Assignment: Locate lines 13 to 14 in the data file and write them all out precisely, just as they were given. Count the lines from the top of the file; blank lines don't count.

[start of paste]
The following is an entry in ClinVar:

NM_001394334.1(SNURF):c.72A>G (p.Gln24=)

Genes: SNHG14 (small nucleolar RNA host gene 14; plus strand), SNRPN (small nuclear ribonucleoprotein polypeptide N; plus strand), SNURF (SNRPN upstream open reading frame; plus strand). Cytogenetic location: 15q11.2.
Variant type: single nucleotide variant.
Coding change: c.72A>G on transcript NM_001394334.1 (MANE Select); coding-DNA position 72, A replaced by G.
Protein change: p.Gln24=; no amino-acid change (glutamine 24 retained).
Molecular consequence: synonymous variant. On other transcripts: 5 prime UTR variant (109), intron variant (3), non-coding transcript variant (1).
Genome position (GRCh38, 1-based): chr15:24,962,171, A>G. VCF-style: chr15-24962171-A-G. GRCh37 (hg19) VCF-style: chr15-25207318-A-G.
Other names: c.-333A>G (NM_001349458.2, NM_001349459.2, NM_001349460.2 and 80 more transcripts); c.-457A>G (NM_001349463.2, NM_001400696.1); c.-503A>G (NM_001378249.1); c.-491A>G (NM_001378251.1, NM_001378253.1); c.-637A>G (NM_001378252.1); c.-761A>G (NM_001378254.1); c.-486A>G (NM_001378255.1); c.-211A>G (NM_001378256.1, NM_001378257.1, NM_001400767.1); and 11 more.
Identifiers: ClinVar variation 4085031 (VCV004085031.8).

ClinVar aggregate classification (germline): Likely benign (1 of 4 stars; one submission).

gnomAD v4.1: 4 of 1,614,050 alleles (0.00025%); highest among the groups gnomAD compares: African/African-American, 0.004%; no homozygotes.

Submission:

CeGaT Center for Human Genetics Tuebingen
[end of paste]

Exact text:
Submission:

CeGaT Center for Human Genetics Tuebingen